Posted April 1998
Special: Managing Agricultural Research
Management orientation and decision making
Cover page | Overview | The manual | Orientation | Case studies | Course content | Training | Programme planning | Ordering the manual
A MAJOR ROLE of managers and administrators is decision making in each of
the specific situations faced by them. To perform this role effectively,
the decision-makers should first understand the situation, and then frame
the issues or problems requiring decision making. Next, they must have the
will to seek programmes of actions which are effective and implementable
in the given situation. Finally, for developing action programmes, they
should use the problem solving approach. Any training of managers, therefore,
should be directed at improving their abilities to perform these three tasks.
Understanding the situation
Managers make decisions in real and not hypothetical situations. They often
face new and complex situations, with little resemblance to past or present
situations because of the everchanging environment and people around them.
Moreover, the situations do not present themselves in neat clean shapes,
but unfold slowly. Decision-makers, therefore, needs to improve their knowledge
and skills in understanding new and complex situations, even though information
may be inadequate and future outcome uncertain. To understand emerging new
situations, a manager needs to ask a series of questions:
These questions are universal in understanding any idea, process, physical
object, abstract thought or a system. In the context of decision making,
they help in defining problems, generating alternatives and specifying criteria
for evaluating alternative options.
- Who is facing the situation?
- Who are involved in the situation?
- Who or what individuals, systems, organizations, forces in the environment,
etc. could possibly become involved?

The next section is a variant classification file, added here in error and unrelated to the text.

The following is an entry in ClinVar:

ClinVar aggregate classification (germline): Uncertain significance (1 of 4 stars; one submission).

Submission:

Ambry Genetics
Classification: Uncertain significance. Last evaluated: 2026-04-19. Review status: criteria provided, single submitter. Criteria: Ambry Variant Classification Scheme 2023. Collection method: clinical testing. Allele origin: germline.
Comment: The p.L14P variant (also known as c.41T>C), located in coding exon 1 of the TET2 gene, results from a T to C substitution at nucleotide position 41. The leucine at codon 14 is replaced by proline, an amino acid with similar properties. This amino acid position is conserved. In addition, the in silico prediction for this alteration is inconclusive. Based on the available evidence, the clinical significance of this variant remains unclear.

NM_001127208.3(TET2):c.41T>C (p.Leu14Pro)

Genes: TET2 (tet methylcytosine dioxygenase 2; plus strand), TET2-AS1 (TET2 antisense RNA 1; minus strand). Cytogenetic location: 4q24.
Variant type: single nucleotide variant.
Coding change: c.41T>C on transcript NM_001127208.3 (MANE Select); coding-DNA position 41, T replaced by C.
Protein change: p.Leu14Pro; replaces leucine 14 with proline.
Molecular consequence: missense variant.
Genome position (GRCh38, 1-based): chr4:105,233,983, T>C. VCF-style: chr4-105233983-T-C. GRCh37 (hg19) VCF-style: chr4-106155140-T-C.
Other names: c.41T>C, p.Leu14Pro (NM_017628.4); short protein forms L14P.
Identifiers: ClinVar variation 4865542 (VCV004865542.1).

- What is happening where and when in the situation?
- What could be of significance to interested parties?
- What could relate to input, to process and to output?
- How are the "What?" factors happening - where and when?
- How could the situation progress in future?
- Are "What?" and "Who?" linked in the situation?
- Why the what/where/when/how factors?
- Why are particular individuals, systems, organizations, forces, etc.,
acting the way they are?
Will to act and action orientation
The will to act or the action orientation of the decision-maker is another
important parameter. It has often been seen that some managers can do excellent
analysis but are not quite able to take effective and implementable decisions.
Action orientation helps in (i) weeding out impractical alternatives, (ii)
better assessing alternatives in taking an appropriate decision, and (iii)
implementing with requisite responsibility the decision taken. Ability to
act and action orientation implies:
- a sense of what is critical and what is possible in a given situation,
rather than a futile, time consuming search for the best solution;
- a willingness to make firm decisions on the basis of imperfect and limited
data, carry out the decision taken, accept personal responsibility for the
solution, and take the consequences of the decision;
- an ability to convert targets and objectives into accomplishments, and
to create a vision for themselves, their colleagues (through whom the decisions
would be implemented) and the organization and others concerned, for better
- an appreciation or realization that most problems do not disappear even
if tackled well - they recur in some other form, according to the decision
taken this time.
A problem essentially means an area of decision making. After understanding
the situation thoroughly and realizing the need for action, a manager may
find the problem solving approach useful to devise action programmes. The
problem solving approach involves problem definition and identification
of decision area, generating decision making alternatives, and specifying
criteria for selection, assessing alternatives and the optimal selection,
and developing an action plan for implementation, including a contingency
Defining the problem
Problem definition is one of the most crucial steps in the problem solving
approach. A wrong definition of the problem would not only fail to resolve
the issues involved but could also lead to more complicated problems. The
following steps have been found to be useful in defining problems:
- Step 1: List all concerns (symptoms), particularly from the point of
view of the decision-maker in the situation (i.e., the answer to `Who?'
and `What?' of the situational analysis).
- Step 2: Diagnose (from the answers to `How?' and `Why?') the concerns
in order to establish real causes.
- Step 3: Establish decision (problem) areas, and prioritize them in order
- Step 4: Evaluate - if appropriate decisions are taken in these areas
- whether the overall situation would improve particularly from the decision-maker's